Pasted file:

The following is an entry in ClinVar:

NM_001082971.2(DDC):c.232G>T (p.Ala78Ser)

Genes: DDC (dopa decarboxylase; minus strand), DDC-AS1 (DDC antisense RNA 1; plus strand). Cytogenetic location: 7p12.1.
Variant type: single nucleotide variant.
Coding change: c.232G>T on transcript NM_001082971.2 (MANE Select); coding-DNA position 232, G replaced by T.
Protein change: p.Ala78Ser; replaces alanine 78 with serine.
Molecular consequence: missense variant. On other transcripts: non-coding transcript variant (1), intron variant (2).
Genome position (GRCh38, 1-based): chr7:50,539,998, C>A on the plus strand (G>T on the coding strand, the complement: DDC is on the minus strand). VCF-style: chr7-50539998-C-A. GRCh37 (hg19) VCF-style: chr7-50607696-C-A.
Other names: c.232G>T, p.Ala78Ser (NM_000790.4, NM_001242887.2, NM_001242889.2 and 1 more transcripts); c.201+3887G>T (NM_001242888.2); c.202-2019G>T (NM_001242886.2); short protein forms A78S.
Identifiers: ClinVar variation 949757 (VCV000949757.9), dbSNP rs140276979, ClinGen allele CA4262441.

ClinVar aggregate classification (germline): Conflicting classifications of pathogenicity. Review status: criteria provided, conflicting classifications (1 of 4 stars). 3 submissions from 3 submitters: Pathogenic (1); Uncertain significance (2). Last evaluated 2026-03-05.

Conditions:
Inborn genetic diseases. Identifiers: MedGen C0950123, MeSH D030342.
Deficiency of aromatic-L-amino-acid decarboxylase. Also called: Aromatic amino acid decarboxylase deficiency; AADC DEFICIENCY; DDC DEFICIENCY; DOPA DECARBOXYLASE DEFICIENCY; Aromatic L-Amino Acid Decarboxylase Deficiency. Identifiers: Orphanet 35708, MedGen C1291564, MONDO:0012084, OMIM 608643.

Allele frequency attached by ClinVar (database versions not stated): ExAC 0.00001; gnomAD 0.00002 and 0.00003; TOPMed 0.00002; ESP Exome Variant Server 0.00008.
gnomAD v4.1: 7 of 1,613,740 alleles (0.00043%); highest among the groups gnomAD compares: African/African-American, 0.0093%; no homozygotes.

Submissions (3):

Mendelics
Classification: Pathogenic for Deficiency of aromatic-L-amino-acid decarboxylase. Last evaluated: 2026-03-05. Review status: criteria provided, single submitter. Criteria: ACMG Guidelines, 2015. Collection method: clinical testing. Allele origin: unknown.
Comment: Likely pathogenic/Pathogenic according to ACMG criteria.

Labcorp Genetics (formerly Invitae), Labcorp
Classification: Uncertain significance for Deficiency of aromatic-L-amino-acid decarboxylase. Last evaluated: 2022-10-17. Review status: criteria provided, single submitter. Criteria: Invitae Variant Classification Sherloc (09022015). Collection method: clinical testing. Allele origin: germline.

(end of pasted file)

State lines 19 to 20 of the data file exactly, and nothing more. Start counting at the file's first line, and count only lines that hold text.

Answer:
Classification: Pathogenic for Deficiency of aromatic-L-amino-acid decarboxylase. Last evaluated: 2026-03-05. Review status: criteria provided, single submitter. Criteria: ACMG Guidelines, 2015. Collection method: clinical testing. Allele origin: unknown.
Comment: Likely pathogenic/Pathogenic according to ACMG criteria.